Understanding the Needs of People Living With Inflammatory Bowel Disease (IBD)

October 08, 2020
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t is estimated that more than 12 million people worldwide live with one of the two most common inflammatory bowel diseases (IBD) – ulcerative colitis (UC) or Crohn’s disease.1 IBD is an immune-mediated disease in which the delicate balance of the gut is disrupted, leading to swelling or inflammation of the intestines. This inflammation often results in permanent damage, and impacts everyday life during flare-ups.2,4

Keith Usiskin, M.D., vice president and disease area head, Gastroenterology, Clinical R&D

Keith Usiskin, M.D., vice president and disease area head, Gastroenterology, Clinical R&D

The Impact of Living with Inflammatory Bowel Disease 

People living with UC and Crohn’s disease must deal with both the physical and emotional toll of their disease, which can include: 

  • pain, fatigue and discomfort5,6 
  • stress and anxiety tied to the uncertain nature of IBD, including the timing of flares or ability to locate a restroom 4,7 
  • interference with work6
  • perceived stigma surrounding bowel-related symptoms 
  • social isolation 
  • poor body image 

Unfortunately, for some patients, current medications are unable to control their inflammation, leaving them with no option but to have a large section of their intestine removed surgically.4,8

Current Options for Patients Leave Many Struggling to Control Their Condition

For people living with UC and Crohn’s disease, responding to therapy and achieving remission are critical treatment goals. Response to treatment, which is measured by symptom relief, and clinical remission, which is usually defined as very limited clinical disease activity, typically accompanies a reduction in the inflammation of the gut. Current therapies include anti-inflammatories to manage mild symptoms, and for more severe disease, therapies may include steroids, small molecules, immunomodulators or biologics in the form of injectables.

While these therapies prove effective for some people, many living with IBD do not obtain lasting relief. Patients often experience high relapse rates with some only having short-term symptom relief, leaving them struggling to control their condition.9,4 Many patients are unable to achieve optimal disease control and some have no response to treatment at all.2,15  

Bristol Myers Squibb is Focused on Advancing Care for Patients

At Bristol Myers Squibb, we are committed to developing transformational therapies that meet the needs of patients living with IBD. Our researchers follow the science to pursue novel targets and innovative approaches that may lead to new therapeutic options as well as disease prevention strategies. As we conduct clinical trials, we have an opportunity to deepen our understanding of IBD and analyze critical data that may offer new insights that advance research and, ultimately, care for patients. 

As part of our efforts, we developed and fielded the Inflammatory Bowel Disease Global Assessment of Patients and Physician Unmet Needs Survey (IBD GAPPS) in 2019 to better understand the impact of the evolving IBD treatment landscape on the needs of patients with both UC and Crohn’s disease, as well as their doctors. Through talking with more than 2,300 patients and more than 650 gastroenterologists around the world, we gathered critical insights into patient and prescriber perceptions of unmet needs, aiming to help the IBD community take an important step forward in treating IBD.16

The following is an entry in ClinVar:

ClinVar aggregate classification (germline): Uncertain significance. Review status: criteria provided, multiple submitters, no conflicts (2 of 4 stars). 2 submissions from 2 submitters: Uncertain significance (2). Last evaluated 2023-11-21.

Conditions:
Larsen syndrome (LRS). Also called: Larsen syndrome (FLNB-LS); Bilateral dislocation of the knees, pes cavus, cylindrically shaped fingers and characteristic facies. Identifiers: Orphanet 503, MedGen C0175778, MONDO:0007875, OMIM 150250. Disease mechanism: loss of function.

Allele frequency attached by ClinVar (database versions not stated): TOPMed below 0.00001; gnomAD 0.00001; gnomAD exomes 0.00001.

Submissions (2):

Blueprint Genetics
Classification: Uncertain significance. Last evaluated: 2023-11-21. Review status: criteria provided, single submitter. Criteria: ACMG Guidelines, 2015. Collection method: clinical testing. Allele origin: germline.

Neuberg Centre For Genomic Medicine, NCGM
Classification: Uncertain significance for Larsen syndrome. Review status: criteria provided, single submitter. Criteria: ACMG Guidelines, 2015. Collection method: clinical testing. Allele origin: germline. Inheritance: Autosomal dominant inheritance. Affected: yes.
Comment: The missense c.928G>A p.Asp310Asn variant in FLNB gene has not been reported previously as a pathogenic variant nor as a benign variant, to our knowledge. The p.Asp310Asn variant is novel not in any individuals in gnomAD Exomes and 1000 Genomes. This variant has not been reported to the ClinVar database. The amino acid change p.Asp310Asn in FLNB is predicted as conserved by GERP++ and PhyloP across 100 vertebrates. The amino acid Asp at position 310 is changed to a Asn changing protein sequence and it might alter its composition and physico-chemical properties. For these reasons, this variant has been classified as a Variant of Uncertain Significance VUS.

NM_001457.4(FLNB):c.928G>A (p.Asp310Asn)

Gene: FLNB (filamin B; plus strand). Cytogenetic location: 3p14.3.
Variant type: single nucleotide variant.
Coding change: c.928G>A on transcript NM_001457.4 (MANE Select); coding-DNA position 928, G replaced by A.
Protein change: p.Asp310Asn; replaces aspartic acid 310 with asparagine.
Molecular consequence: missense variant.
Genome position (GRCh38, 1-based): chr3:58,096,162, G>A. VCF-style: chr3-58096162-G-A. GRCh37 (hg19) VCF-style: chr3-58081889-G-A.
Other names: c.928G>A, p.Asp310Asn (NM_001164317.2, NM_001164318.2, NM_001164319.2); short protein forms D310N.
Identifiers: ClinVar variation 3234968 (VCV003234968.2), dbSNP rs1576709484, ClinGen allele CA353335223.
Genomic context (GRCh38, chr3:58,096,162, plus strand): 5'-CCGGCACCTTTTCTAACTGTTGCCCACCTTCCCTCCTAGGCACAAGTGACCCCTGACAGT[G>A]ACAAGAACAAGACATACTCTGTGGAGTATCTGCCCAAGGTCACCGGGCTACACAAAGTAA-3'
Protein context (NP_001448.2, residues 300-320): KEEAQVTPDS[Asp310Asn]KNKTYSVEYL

With our focus on transforming care for patients, we are continuing to work towards developing therapies that will lead to lasting remission for those living with immune-mediated diseases. 

References :

  1. Datamonitor Healthcare. Ulcerative Colitis​ Pharma Intelligence Disease Analysis​. Available from www.datamonitorhealthcare.com. May 2020.
  2. Lee, S., Kwon, J., et al. Immunological pathogenesis of inflammatory bowel disease. Intest Res. 2018;16(1):26-42.
  3. Degagne, E. and Saba, JD. S1pping fire: Sphingosine-1-phosphate signaling as an emerging target in inflammatory bowel disease and colitis-associated cancer. Clin Exp Gastroenterol. 2014;7:205-14.
  4. "Living with Crohn's Disease." Crohn's & Colitis Foundation. Accessed October 17, 2019. https://www.crohnscolitisfoundation.org/sites/default/files/legacy/assets/pdfs/living-with-crohns-disease.pdf.
  5. Pihl-Lesnovska, K., Hjortswang, H., Ek, A., & Frisman, G. (2010). Patients’ Perspective of Factors Influencing Quality of Life While Living With Crohn Disease. Gastroenterology Nursing, 3(1), 37-44.
  6. McMullan C, Pinkney TD, Jones LL, et al. Adapting to ulcerative colitis to try to live a ‘normal’ life: a qualitative study of patients’ experiences in the Midlands region of England. BMJ Open 2017;7:e017544. doi: 10.1136/bmjopen-2017-017544
  7. Jess T et al. Risk of colorectal cancer in patients with ulcerative colitis: a meta-analysis of population-based cohort studies. Clin Gastroenterol Hepatol. 2012 Jun;10(6):639-45. doi: 10.1016/j.cgh.2012.01.010.
  8. Targownik, L. E., Singh, H., Nugent, Z. & Bernstein, C. N. Am. J. Gastroenterol. 107, 1228–1235 (2012).
  9. Kornbluth, A., et al. Am J Gastroenterol. 2010;105:501-23.
  10. Siegel, CA., et al. Poster presented at ACG. 2017:P1304
  11. Wang, Y., et al. Cochrane Database Syst Rev. 2016;5:CD000544.
  12. Bresci, G., et al. Colorectal Dis. 2008;10:814-7.
  13. Khan, NH., et al. Dig Dis Sci. 2013;58:2963-9.
  14. Faubion, WA., et al. Gastroenterology. 2001;121:255-60.
  15. American Gastroenterology Association. Ulcerative Colitis Clinical Care Pathway. 2015.
  16. https://www.bms.com/media/media-library/scientific-media-resources/ibd-gapps.html